If you were diagnosed with a debilitating disease, the first thing you’d do is...sign up for a triathlon? That’s what 40-year-old Aurora Colello did.
At 19, Aurora moved to Hawaii and volunteered at Ironman Kona. She was awe-struck by the event and vowed to complete one someday.
Fifteen years later as a wife and mother to four children under 7, she was told she had multiple sclerosis, an incurable progressive disease that doctors predicted would leave her partially blind and wheelchair-bound in five years.
"At that moment, I knew it was time to enter my first triathlon,” Colello says. “I had to before my body began falling apart—never mind that I didn't have a gym membership, couldn't run a mile, and didn't even own a pair of workout shoes—I was going to do it!"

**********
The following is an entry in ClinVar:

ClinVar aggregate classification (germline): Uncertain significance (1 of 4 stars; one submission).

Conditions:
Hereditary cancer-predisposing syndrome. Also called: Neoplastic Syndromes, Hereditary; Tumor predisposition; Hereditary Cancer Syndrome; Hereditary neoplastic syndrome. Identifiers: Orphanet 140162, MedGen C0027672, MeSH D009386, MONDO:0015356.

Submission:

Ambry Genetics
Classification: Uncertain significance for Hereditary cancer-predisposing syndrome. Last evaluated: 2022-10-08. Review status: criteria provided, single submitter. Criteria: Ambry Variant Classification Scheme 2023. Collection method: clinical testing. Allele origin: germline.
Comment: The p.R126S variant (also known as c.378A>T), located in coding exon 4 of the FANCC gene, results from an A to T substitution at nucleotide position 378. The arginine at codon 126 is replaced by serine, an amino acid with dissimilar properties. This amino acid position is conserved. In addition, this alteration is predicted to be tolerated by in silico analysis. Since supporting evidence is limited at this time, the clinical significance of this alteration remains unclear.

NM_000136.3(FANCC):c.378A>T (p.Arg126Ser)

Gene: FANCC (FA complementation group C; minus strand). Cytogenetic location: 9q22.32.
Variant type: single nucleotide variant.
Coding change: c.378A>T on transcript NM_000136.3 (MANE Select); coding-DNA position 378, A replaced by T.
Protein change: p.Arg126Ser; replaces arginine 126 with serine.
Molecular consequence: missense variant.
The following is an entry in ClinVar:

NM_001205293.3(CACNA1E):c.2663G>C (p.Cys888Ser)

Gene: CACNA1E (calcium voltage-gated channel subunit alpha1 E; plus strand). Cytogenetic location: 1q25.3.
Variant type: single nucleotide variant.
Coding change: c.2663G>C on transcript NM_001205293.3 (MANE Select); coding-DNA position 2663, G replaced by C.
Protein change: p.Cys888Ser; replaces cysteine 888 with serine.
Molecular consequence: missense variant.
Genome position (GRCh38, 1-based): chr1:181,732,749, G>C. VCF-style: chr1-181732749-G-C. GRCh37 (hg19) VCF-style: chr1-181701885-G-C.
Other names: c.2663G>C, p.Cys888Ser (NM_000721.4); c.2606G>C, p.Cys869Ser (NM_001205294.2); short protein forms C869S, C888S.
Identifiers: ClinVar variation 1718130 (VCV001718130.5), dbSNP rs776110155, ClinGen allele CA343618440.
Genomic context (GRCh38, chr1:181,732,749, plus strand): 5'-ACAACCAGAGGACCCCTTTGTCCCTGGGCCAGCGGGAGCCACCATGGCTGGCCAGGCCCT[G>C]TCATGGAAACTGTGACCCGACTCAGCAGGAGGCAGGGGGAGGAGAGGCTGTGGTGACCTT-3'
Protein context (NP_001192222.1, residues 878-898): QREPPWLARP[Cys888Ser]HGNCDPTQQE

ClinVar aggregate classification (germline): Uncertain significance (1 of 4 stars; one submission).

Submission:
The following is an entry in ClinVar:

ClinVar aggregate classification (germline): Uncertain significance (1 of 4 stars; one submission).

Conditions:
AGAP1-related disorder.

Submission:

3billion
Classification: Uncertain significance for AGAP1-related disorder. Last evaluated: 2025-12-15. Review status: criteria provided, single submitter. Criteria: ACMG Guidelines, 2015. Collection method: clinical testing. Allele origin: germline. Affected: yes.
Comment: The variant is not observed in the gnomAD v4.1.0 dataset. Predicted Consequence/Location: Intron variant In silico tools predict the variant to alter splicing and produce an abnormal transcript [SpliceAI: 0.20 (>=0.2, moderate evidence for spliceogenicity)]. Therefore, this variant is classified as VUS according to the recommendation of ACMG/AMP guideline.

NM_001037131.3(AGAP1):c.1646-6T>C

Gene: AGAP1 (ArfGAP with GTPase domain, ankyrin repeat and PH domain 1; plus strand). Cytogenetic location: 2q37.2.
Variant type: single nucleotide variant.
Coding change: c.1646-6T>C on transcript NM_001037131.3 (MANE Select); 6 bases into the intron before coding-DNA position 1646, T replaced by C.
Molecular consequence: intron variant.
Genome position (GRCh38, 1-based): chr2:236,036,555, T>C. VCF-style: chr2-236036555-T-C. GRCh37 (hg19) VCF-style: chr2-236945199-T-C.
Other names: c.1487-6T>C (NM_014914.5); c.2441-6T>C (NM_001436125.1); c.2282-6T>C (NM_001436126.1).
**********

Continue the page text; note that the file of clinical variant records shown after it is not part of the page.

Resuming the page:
Aurora attributes her holistic approach to treatment to maintaining her health. She changed her diet to plant-based, avoids, gluten and sugar, which restored her vitamin and nutrient levels in which she was deficient. Training for the Nautica Malibu Triathlon, which she completed this past weekend, added much-needed physical exercise to her lifestyle.
Now Colello manages her symptoms and continues athletic pursuits where she in turn can help others with health conditions. Her advice to those hesitating to try a triathlon: "Just choose a race and sign up! One you are registered, something happens mentally. You are committed and you have to train. If I can do it, you can do it!"
If you're interested, the Malibu Tri that she did is good for rookies. The half-mile swim, 18-mile bike ride, and four-mile run is along the picturesque and pristine Zuma Beach in sunny California. Proceeds are donated to the Children’s Hospital Los Angeles' Pediatric Cancer Research Program, which is dedicated to curing and preventing childhood cancers. This year a record $1.35 million dollars were raised.